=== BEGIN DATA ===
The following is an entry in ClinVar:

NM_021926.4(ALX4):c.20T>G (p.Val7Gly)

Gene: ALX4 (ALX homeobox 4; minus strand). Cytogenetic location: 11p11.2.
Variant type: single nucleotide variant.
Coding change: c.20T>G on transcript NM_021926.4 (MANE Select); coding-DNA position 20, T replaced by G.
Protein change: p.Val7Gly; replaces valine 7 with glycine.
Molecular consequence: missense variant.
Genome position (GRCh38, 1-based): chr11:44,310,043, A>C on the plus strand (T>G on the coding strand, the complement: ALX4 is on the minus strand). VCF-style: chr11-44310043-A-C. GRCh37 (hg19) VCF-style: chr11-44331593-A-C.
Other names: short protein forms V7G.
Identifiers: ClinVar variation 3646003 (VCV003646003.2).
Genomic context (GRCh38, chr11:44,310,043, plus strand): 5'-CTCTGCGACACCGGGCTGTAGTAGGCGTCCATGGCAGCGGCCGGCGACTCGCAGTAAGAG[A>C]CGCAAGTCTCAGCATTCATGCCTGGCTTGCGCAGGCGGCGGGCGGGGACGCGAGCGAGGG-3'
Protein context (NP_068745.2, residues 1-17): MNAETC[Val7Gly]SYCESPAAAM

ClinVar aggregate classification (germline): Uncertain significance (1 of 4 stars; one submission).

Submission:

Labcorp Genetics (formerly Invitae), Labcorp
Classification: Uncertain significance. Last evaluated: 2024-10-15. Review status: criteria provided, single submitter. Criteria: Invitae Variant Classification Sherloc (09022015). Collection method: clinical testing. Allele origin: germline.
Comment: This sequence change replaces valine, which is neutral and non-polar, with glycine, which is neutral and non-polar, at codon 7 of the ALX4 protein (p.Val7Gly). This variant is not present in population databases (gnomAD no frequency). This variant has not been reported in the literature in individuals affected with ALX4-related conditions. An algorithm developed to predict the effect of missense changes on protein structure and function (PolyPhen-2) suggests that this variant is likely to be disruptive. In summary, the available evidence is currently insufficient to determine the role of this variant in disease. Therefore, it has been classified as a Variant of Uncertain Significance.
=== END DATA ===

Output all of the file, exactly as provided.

The following is an entry in ClinVar:

NM_021926.4(ALX4):c.20T>G (p.Val7Gly)

Gene: ALX4 (ALX homeobox 4; minus strand). Cytogenetic location: 11p11.2.
Variant type: single nucleotide variant.
Coding change: c.20T>G on transcript NM_021926.4 (MANE Select); coding-DNA position 20, T replaced by G.
Protein change: p.Val7Gly; replaces valine 7 with glycine.
Molecular consequence: missense variant.
Genome position (GRCh38, 1-based): chr11:44,310,043, A>C on the plus strand (T>G on the coding strand, the complement: ALX4 is on the minus strand). VCF-style: chr11-44310043-A-C. GRCh37 (hg19) VCF-style: chr11-44331593-A-C.
Other names: short protein forms V7G.
Identifiers: ClinVar variation 3646003 (VCV003646003.2).
Genomic context (GRCh38, chr11:44,310,043, plus strand): 5'-CTCTGCGACACCGGGCTGTAGTAGGCGTCCATGGCAGCGGCCGGCGACTCGCAGTAAGAG[A>C]CGCAAGTCTCAGCATTCATGCCTGGCTTGCGCAGGCGGCGGGCGGGGACGCGAGCGAGGG-3'
Protein context (NP_068745.2, residues 1-17): MNAETC[Val7Gly]SYCESPAAAM

ClinVar aggregate classification (germline): Uncertain significance (1 of 4 stars; one submission).

Submission:

Labcorp Genetics (formerly Invitae), Labcorp
Classification: Uncertain significance. Last evaluated: 2024-10-15. Review status: criteria provided, single submitter. Criteria: Invitae Variant Classification Sherloc (09022015). Collection method: clinical testing. Allele origin: germline.
Comment: This sequence change replaces valine, which is neutral and non-polar, with glycine, which is neutral and non-polar, at codon 7 of the ALX4 protein (p.Val7Gly). This variant is not present in population databases (gnomAD no frequency). This variant has not been reported in the literature in individuals affected with ALX4-related conditions. An algorithm developed to predict the effect of missense changes on protein structure and function (PolyPhen-2) suggests that this variant is likely to be disruptive. In summary, the available evidence is currently insufficient to determine the role of this variant in disease. Therefore, it has been classified as a Variant of Uncertain Significance.